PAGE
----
Although the evidence in this case was in dispute, after reviewing the evidence presented to the jury in a light most favorable to the state, we find that any rational trier of fact could have found appellant guilty of the crime charged beyond a reasonable doubt. Jackson v. Virginia, 443 U. S. 307 (99 SC 2781, 61 LE2d 560) (1979). "For the same reason, it was not error for the trial court to deny the [motion] for directed verdict at the conclusion of the state's case . . . Only where there is no conflict in the evidence and a verdict of acquittal is demanded as a matter of law is it error for a trial court to refuse to direct a verdict of acquittal." Vilicic v. State, 152 Ga. App. 207
, 208 (262 SE2d 502
) (1979); Bethay v. State, 235 Ga. 371 (219 SE2d 743) (1975)
. Appellant's Enumerations Nos. 1, 2 and 5 are therefore without merit.
2. Appellant contends in his third enumeration that the trial court erred in denying his motion for mistrial. During cross examination the state asked appellant what efforts he had made to obtain certain records which appellant had earlier claimed could "prove" to the jury his contentions regarding the missing money. This question was objected to as being impermissibly burden-shifting, and appellant moved for a mistrial. The trial court denied the motion for mistrial and stated, "The burden is never on the defendant to put up any evidence." The trial court then sustained appellant's objection to the question. "It is not apparent that irreparable harm was done to the extent the instructions to the jury could not cure it." Hodge v. State, 149 Ga. App. 326 (2) (254 SE2d 478) (1979)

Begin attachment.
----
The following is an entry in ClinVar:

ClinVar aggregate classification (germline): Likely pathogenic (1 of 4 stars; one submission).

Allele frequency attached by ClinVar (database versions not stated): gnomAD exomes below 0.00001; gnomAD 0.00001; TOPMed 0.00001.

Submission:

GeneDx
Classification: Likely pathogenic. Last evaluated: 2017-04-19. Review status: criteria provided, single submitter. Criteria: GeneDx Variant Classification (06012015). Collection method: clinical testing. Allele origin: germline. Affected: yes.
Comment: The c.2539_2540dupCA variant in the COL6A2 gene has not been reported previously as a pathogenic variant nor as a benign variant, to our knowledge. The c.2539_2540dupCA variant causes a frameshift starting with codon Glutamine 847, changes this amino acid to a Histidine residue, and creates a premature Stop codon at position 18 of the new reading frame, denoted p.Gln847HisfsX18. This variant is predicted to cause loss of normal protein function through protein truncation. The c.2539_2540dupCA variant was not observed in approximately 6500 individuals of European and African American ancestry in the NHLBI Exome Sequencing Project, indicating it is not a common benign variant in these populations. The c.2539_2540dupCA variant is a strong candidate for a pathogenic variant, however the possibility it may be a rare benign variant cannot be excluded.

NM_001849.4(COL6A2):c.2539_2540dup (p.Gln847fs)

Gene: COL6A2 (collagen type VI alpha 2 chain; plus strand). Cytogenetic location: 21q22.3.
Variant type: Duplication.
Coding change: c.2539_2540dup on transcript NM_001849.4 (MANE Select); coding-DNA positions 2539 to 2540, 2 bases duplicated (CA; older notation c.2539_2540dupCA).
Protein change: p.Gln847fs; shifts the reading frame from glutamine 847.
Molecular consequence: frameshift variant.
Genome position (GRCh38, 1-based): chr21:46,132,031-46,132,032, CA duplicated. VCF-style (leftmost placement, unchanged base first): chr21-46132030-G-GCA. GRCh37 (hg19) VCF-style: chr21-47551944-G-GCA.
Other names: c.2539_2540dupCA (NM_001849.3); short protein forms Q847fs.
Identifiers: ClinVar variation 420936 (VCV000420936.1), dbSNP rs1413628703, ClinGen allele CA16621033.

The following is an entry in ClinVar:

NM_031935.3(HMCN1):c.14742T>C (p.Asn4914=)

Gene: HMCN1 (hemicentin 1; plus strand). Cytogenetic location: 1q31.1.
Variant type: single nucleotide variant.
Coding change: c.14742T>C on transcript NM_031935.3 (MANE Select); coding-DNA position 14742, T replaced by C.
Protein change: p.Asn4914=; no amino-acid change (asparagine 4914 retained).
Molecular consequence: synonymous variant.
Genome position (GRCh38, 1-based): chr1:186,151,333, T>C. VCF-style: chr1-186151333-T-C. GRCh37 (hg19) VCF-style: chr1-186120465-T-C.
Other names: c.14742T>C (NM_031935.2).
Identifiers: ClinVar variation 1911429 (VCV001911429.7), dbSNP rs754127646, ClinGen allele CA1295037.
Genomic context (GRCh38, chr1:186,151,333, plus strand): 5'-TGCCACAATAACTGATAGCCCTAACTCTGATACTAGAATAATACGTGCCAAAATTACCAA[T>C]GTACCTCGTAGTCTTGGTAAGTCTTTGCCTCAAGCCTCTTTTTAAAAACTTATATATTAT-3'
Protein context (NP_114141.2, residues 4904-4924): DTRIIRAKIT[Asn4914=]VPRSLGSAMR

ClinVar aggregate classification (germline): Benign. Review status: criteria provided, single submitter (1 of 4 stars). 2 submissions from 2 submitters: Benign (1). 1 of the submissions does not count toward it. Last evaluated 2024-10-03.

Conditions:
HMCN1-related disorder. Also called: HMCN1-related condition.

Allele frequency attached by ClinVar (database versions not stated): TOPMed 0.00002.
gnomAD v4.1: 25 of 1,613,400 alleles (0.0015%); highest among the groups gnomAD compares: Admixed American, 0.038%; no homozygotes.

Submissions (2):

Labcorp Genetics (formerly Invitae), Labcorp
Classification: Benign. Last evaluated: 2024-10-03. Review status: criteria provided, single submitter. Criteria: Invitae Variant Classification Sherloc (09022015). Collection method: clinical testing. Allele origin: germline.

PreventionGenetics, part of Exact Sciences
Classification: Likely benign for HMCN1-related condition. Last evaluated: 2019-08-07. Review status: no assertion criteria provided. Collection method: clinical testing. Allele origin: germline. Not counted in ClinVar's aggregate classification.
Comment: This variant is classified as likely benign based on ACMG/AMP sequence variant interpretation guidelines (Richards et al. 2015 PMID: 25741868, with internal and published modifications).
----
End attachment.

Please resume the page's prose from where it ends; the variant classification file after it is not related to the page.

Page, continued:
; Hess v. State, 145 Ga. App. 685 (3) (244 SE2d 587) (1978)
; see also Redd v. State, 141 Ga. App. 888 (6) (234 SE2d 812) (1977)
. Accordingly, the trial court did not abuse its discretion in denying appellant's motion for mistrial.
3. Appellant's fourth enumeration cites as error the trial court's charge on flight. There was evidence which showed that appellant, after having been confronted with the irregularities in the weekly sales reports, left the store and walked "extremely quickly" toward his automobile in the parking lot. "[This fact] created an issue for the jury as to whether appellant's [attempted] departure from the [store] was justified, or whether it was evidence tending to show his guilt. The jury was properly charged on the issue of flight." Johnson v. State, 244 Ga. 295 (1) (260 SE2d 23) (1979).
4. In his final enumeration of error appellant contends that he was improperly ordered to pay $2,519.00 as restitution, such amount not having been adjudicated as mandated by Code Ann. 27-2711 (7). This enumeration is not meritorious. "Since appellant failed to dispute or contest the amount of restitution ordered by the trial court, restitution was properly imposed without an adjudication." Wilson v. State, 151 Ga. App. 501
, 505 (260 SE2d 527
) (1979); see Biddy v. State, 138 Ga. App. 4 (4) (225 SE2d 448) (1976)
Melodie H. Clayton, Wallace C. Clayton, for appellant.